8. No new debt until we get the debt level down to 60% of the GDP. Any capital expenditure has to be financed by one off revenues (privatisation, sinking fund and similar arrangement) to avoid recourse to new debt issues, other than roll-over of maturing debt.
  9. Keep social benefits at their current real level and forget all possibility of giving tax incentives for private pensions before government finance comes in good shape to make this affordable.
  10. If all this is agreed make a one-off adjustment to our rate of exchange to re-establish our international competitiveness and prepare for joining the EURO at a rate which is sustainable and which attracts FDI and promotes economic growth.
If we can build a Malta Consensus (plagiarising the Washington Consensus from John Williamson) around these 10 deliverables than may be we can pass from platitudes and wishful thinking to the formation of a concrete action plan where all parties acknowledge that solutions cannot be painless, that expecting all else but themselves to carry the pain is unworkable, and that a fair sharing of the burden of the adjustment pain will make the sustainable pain acceptable as a fair price to pay to get to the light at the end of the tunnel.

I wish all readers a merry wishful thinking Christmas but more importantly a full year of effective consensus driven solutions.  

Sunday, 14 December 2003

True Solutions

The Malta Independent on Sunday 

I was not in the least surprised that almost 60% of those surveyed in a poll carried out on behalf of The Sunday Times said they were 'badly affected' by the Budget for 2004, and that a high 71.3% do not think that its measures will solve the deficit problem.

  I was even less surprised that when asked which party they would vote for if a general election were to be held tomorrow, 43% said they would vote "for nobody", while 25% said they would vote for the Malta Labour Party, 23.3% for the Nationalist Party, 3.3% for Alternattiva Demokratika, and 5.3% gave no answer.

The only logical conclusion is that we are becoming a nation of realists and that the nation has been forced to choose a government by default of the opposition and not as a positive choice.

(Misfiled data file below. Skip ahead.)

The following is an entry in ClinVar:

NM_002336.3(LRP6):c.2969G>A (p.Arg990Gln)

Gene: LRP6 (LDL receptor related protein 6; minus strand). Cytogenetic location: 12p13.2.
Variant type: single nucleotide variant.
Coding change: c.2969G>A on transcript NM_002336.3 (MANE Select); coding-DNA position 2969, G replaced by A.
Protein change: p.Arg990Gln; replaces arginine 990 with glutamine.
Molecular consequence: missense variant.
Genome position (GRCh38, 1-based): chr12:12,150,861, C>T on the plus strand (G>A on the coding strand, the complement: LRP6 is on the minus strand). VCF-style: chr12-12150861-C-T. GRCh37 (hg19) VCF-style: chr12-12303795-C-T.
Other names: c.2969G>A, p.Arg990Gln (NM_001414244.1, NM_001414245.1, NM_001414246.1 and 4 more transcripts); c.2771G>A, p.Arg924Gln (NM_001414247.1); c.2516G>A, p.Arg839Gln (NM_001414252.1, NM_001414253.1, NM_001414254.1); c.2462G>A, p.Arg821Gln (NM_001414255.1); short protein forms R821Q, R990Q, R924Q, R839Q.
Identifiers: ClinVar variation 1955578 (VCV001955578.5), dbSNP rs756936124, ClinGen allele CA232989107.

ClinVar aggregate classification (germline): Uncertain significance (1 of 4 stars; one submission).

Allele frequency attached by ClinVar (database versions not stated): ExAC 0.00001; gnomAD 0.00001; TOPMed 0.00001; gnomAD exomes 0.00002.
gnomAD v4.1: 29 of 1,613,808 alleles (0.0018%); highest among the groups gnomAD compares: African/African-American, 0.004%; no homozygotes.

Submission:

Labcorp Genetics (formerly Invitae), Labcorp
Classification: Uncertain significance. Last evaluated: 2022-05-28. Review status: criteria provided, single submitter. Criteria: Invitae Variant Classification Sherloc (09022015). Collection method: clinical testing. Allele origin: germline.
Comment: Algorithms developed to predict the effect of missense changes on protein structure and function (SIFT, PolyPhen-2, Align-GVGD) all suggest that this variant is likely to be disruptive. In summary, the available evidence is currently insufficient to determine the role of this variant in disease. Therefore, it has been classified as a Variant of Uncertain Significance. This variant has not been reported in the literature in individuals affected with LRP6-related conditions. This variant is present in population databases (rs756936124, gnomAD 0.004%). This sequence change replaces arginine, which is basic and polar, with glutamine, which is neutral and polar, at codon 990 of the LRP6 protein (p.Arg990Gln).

It is indeed frustrating that the government presents us with long-standing structural economic problems and pretends they are new developments which have forced a new spring to change into a harsh winter. It is even more frustrating that the government continues to insist that the solution to these problems is to simply talk positively about them whilst continuing the tax and spend policy typical of the Wilson Labour UK governments of the sixties when in fact we require a growth budget in the Bush style of the new millennium.

And the frustration gets compounded when the Opposition suggests that to raise awareness to the problems and to refuse the solutions being offered by government the best approach is to organise popular demonstrations of dissent.

As the Times survey shows there is no need to raise public awareness either to these problems or to the futility of the solutions proposed in government`s budget. What the public needs in order to warm the hearts of the extraordinary large segment which seems to be writing off Maltese politics in general, is to proof with practical means that the opposition could be an alternative government that can offer positive, though not painless, solutions to our problems.

We have been talking far too much about our problems whilst taking little or no effective cure measures. We can and should of course make the point that the government is by and large responsible for getting us into this financial and economic mess, mostly through buying our votes with fictitious feel good measures which were based on debt rather than growth. But this will not in any way help to offer any solutions as to how we should get out of the deep water and swim gradually to safer and higher grounds.

Let`s look at things objectively. We have two major problems. We are suffering from lack of economic growth and we are suffering huge and unsustainable imbalances in public finance which translates itself into public debt growth as a percentage of the GDP which is galloping forward. On these facts there should be no dispute. There is no room for shady or creative interpretations to colour reality with wishful thinking.